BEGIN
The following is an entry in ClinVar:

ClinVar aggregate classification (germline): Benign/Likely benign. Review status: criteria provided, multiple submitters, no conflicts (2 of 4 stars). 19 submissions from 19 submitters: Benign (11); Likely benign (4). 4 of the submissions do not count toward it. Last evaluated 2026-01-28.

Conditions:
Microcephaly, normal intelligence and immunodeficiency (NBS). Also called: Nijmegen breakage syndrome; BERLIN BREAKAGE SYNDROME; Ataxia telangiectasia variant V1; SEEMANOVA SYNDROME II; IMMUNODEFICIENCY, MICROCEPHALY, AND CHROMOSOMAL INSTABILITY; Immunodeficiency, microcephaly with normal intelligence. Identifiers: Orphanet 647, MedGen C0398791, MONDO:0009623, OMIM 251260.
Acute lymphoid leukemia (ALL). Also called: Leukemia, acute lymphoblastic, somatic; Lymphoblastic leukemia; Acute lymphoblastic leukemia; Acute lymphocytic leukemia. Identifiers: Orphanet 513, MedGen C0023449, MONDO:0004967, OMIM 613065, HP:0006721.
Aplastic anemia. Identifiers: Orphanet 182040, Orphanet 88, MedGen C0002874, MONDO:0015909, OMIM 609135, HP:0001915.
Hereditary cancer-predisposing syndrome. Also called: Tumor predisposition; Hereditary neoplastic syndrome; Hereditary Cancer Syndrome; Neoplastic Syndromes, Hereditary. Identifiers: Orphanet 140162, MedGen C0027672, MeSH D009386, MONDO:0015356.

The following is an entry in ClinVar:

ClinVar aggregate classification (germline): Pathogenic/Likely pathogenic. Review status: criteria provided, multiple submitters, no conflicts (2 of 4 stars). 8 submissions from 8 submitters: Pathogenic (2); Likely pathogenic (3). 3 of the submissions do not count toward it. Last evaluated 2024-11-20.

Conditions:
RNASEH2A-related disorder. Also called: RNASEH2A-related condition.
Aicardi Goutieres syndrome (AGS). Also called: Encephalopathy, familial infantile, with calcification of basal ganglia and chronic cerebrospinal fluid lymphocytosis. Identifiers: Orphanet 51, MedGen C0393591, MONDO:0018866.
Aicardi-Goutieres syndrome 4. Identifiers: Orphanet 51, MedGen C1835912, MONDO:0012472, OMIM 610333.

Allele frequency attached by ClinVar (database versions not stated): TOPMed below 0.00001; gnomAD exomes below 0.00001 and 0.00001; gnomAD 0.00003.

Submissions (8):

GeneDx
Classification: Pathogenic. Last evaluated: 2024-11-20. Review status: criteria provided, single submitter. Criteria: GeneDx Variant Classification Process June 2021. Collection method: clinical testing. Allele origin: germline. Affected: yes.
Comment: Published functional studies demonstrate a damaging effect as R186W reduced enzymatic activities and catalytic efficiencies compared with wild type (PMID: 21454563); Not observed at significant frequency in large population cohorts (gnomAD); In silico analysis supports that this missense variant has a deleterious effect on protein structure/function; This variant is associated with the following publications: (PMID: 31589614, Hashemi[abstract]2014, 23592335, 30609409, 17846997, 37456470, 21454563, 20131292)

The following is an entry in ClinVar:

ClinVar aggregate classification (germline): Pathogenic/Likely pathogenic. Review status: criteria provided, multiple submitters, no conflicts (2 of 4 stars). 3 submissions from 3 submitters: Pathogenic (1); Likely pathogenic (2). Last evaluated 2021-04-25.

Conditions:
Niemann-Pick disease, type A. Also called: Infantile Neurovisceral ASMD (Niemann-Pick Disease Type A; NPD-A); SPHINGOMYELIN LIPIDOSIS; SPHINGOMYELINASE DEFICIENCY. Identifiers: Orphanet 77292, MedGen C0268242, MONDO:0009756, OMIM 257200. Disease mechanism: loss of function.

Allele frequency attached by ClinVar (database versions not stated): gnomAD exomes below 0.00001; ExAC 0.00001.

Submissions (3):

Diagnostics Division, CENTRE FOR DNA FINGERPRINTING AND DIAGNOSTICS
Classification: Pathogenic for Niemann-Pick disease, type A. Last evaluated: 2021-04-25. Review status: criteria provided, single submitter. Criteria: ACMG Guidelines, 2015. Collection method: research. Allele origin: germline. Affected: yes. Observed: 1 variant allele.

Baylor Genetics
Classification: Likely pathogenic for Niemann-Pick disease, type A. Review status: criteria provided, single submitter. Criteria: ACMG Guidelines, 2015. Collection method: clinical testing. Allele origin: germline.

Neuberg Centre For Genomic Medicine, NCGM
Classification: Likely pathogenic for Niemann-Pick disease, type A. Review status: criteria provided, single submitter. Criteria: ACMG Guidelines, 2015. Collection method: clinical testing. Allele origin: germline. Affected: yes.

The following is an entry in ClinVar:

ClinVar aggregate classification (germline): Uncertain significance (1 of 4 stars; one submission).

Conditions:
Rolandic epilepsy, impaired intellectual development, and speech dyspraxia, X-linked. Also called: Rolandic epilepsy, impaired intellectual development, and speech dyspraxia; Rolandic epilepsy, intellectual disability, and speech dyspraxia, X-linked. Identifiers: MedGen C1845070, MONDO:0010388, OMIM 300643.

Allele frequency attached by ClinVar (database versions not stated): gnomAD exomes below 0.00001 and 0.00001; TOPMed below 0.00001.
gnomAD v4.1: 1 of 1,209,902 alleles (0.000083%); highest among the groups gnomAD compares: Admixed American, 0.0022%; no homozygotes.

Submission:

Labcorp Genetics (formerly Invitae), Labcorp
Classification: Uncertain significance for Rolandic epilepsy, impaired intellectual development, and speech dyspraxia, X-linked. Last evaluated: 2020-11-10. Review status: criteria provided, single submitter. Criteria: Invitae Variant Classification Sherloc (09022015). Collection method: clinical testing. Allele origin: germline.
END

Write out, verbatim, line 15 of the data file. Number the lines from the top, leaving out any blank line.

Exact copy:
Submissions (8):